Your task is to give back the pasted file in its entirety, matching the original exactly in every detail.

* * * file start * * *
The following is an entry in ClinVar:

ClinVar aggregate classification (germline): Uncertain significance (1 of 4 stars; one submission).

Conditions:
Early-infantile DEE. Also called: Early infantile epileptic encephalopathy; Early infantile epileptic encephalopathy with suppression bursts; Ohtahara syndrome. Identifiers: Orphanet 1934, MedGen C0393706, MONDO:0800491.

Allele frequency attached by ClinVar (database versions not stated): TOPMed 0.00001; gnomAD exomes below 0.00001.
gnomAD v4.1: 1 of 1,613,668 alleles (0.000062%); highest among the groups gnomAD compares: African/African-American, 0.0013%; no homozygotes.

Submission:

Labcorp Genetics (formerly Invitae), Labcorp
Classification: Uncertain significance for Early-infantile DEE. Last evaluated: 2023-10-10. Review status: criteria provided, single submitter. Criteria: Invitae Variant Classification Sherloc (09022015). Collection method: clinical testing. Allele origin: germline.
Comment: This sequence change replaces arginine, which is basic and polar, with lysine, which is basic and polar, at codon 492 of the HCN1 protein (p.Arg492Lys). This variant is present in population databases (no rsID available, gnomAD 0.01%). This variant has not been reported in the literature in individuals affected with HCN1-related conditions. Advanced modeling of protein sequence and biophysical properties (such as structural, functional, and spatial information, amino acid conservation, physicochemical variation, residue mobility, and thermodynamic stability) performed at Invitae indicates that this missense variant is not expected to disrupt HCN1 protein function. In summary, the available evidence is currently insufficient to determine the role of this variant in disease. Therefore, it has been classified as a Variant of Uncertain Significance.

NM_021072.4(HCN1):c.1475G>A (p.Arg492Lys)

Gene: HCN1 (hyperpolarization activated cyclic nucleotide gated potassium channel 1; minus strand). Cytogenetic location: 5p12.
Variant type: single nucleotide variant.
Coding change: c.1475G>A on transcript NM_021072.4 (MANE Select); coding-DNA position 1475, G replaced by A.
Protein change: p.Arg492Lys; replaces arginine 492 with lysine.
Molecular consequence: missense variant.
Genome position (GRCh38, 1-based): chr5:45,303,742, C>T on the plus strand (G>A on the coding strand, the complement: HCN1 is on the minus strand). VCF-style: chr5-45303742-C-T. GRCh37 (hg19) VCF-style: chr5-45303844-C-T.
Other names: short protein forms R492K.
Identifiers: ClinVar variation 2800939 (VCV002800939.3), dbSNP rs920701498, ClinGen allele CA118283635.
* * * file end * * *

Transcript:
The following is an entry in ClinVar:

ClinVar aggregate classification (germline): Uncertain significance (1 of 4 stars; one submission).

Conditions:
Early-infantile DEE. Also called: Early infantile epileptic encephalopathy; Early infantile epileptic encephalopathy with suppression bursts; Ohtahara syndrome. Identifiers: Orphanet 1934, MedGen C0393706, MONDO:0800491.

Allele frequency attached by ClinVar (database versions not stated): TOPMed 0.00001; gnomAD exomes below 0.00001.
gnomAD v4.1: 1 of 1,613,668 alleles (0.000062%); highest among the groups gnomAD compares: African/African-American, 0.0013%; no homozygotes.

Submission:

Labcorp Genetics (formerly Invitae), Labcorp
Classification: Uncertain significance for Early-infantile DEE. Last evaluated: 2023-10-10. Review status: criteria provided, single submitter. Criteria: Invitae Variant Classification Sherloc (09022015). Collection method: clinical testing. Allele origin: germline.
Comment: This sequence change replaces arginine, which is basic and polar, with lysine, which is basic and polar, at codon 492 of the HCN1 protein (p.Arg492Lys). This variant is present in population databases (no rsID available, gnomAD 0.01%). This variant has not been reported in the literature in individuals affected with HCN1-related conditions. Advanced modeling of protein sequence and biophysical properties (such as structural, functional, and spatial information, amino acid conservation, physicochemical variation, residue mobility, and thermodynamic stability) performed at Invitae indicates that this missense variant is not expected to disrupt HCN1 protein function. In summary, the available evidence is currently insufficient to determine the role of this variant in disease. Therefore, it has been classified as a Variant of Uncertain Significance.

NM_021072.4(HCN1):c.1475G>A (p.Arg492Lys)

Gene: HCN1 (hyperpolarization activated cyclic nucleotide gated potassium channel 1; minus strand). Cytogenetic location: 5p12.
Variant type: single nucleotide variant.
Coding change: c.1475G>A on transcript NM_021072.4 (MANE Select); coding-DNA position 1475, G replaced by A.
Protein change: p.Arg492Lys; replaces arginine 492 with lysine.
Molecular consequence: missense variant.
Genome position (GRCh38, 1-based): chr5:45,303,742, C>T on the plus strand (G>A on the coding strand, the complement: HCN1 is on the minus strand). VCF-style: chr5-45303742-C-T. GRCh37 (hg19) VCF-style: chr5-45303844-C-T.
Other names: short protein forms R492K.
Identifiers: ClinVar variation 2800939 (VCV002800939.3), dbSNP rs920701498, ClinGen allele CA118283635.